Tuesday, January 5, 2010
Larry Armstrong: A Beginner’s Mind
Former L.A. Times Director Of Photography Larry Armstrong guided the newspaper through technological upheaval and radical, fundamental changes in photojournalism
Actor Daniel Day-Lewis at the Hotel Bel-Air.
DPP: How do those celebrity assignments work?
Armstrong: A lot of the celebrity assignments today are done in hotel rooms in hotels such as the Four Seasons in Los Angeles on press days for movies. You walk in there, and the room has been cleaned out so you have to create something with light. I discovered when I went freelance how great it was to have an assistant; newspaper photographers don’t get them. We usually have some time to set up, but then the window for the shoot is 15 minutes, and if the writer you work with goes long, you get less time. You have to do the Annie Leibovitz in five minutes.
DPP: What equipment do you bring with you?
Armstrong: Three Dynalite Juniors in one kit with grids and softboxes packed up in a roller that I can set up really fast. Then I have a bigger case with two 1000-watt Dynalite packs and four heads. There have been times when I’ve used all of them. I shoot with a Canon EOS-1D Mark III.
Actress Amber Heard in West Hollywood.
Armstrong: That photo was an homage to Eddie Adams’ shot of Clint Eastwood where he was wearing a long trench coat and was holding a gun behind his back. USA Today wanted something conceptual. I thought, “Quarterbacks are like gunfighters. How about if I got him to hold the football looking back over his shoulder like the shot Eddie did?” I had two lights camera-right, a grid spot on the ball and underexposed the background. Then I shot from a very low angle.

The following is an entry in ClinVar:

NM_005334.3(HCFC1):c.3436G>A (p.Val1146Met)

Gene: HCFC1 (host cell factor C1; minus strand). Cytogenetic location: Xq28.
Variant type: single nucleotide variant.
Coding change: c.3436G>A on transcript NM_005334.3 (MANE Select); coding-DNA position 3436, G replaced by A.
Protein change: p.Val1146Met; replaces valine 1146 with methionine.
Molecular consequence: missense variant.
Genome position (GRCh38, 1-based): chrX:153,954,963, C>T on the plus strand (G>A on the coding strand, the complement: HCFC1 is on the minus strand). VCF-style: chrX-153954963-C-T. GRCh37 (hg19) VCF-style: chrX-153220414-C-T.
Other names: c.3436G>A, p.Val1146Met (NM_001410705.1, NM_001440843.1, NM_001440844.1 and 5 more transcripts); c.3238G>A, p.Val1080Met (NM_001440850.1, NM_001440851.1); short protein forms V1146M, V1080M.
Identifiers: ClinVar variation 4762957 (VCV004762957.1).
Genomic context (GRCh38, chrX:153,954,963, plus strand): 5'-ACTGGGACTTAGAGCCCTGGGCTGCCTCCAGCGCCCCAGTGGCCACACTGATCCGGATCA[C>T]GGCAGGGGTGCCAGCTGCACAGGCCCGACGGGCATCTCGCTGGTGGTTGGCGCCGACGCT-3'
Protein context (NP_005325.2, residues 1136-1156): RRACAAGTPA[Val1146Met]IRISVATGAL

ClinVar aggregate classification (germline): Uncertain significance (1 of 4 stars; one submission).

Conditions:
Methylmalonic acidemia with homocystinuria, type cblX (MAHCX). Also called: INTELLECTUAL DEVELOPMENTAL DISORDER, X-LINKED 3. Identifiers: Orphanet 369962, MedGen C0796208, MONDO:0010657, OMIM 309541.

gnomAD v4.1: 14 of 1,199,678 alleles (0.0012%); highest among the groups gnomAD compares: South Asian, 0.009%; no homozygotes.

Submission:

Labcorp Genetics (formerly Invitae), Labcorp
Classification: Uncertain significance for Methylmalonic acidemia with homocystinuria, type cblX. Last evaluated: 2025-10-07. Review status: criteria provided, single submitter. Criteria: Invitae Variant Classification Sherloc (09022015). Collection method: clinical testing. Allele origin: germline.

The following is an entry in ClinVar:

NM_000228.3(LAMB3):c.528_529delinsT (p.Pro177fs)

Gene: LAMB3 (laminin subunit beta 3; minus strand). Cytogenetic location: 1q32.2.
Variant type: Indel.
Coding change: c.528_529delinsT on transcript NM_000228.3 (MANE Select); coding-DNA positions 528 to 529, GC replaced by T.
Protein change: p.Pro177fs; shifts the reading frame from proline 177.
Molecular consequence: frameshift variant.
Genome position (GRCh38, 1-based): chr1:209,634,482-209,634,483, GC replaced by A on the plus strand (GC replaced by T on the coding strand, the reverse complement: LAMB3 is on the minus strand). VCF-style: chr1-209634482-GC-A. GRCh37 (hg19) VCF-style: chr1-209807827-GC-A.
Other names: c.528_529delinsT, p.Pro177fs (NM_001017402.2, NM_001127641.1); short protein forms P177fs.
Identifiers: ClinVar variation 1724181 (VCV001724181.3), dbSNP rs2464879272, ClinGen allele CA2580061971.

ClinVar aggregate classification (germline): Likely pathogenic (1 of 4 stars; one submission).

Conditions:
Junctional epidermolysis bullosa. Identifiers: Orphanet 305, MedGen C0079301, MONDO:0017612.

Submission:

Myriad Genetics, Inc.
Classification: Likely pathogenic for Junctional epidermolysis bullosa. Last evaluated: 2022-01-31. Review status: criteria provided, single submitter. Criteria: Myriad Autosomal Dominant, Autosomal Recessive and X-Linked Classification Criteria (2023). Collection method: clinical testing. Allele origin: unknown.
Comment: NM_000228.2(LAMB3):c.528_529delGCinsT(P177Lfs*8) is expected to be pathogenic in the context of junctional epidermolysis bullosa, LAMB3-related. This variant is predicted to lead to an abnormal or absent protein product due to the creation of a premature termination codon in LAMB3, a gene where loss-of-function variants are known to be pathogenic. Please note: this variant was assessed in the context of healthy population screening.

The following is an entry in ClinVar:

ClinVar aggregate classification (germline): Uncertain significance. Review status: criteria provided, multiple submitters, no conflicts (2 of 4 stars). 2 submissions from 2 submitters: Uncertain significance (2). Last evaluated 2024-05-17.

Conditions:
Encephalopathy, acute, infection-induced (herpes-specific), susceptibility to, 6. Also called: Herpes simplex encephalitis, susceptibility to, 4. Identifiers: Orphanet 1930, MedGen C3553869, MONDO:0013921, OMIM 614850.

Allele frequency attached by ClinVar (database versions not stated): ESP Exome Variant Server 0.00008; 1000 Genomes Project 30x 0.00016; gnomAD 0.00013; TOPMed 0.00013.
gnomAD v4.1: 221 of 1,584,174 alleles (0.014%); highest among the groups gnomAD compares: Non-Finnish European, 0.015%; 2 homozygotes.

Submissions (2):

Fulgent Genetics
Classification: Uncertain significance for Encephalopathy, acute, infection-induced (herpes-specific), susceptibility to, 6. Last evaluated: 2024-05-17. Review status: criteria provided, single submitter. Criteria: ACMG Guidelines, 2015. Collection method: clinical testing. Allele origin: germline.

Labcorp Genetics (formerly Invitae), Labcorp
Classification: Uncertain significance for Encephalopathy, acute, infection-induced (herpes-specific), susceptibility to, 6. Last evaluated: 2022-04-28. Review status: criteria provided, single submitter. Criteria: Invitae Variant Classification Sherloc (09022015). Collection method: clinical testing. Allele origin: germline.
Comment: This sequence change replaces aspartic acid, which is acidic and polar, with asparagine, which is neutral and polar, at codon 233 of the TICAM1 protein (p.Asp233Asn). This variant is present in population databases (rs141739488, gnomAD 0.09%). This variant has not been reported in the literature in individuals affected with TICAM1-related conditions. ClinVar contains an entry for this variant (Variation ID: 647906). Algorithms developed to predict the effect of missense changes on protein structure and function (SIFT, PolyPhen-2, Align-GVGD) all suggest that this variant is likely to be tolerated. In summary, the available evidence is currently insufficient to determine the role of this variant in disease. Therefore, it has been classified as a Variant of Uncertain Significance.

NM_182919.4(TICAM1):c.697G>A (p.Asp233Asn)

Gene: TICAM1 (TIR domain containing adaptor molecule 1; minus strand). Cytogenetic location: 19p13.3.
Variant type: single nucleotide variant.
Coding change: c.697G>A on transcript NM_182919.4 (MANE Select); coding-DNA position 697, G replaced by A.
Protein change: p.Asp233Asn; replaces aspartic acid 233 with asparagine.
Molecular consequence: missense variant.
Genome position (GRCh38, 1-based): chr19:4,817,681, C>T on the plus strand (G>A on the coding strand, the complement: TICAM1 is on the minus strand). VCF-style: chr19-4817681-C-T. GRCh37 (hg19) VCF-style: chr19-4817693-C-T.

DPP: That’s taking control of the situation rather than the situation taking control of you. From all your experience, both as a photographer and as an editor, what are the components that make for a great photojournalist?
Armstrong: In the world of photojournalism you’ve got to be topical, you have to be knowledgeable about what’s going on in the world, and you have to be receptive to a lot of different ideas. You have to have a command of your photography like a writer does of his syntax, his form and all that other stuff.
In the early days at the Times, reporters on the news side were notorious for not wanting to work with photographers. They felt [the photographers] got in the way. Often when there were features, we would get the story after it was done. We would read the story, then go out into a community and try to capture the sense of the story without setting anything up. You could visit the people and take portraits of them and ask them where did this and that happen. You have to use your photography to create a sense of place and a sense of that person. I really enjoyed that challenge. It’s not just about being able to compose a nice picture and knowing when to take a picture. It’s also knowing when to wait and when to know when you’re connected with that person so you can capture that true moment.
There are photographers who can’t relate to people or wait for that moment. They can create good photos but ones that lack any kind of emotion or empathy.
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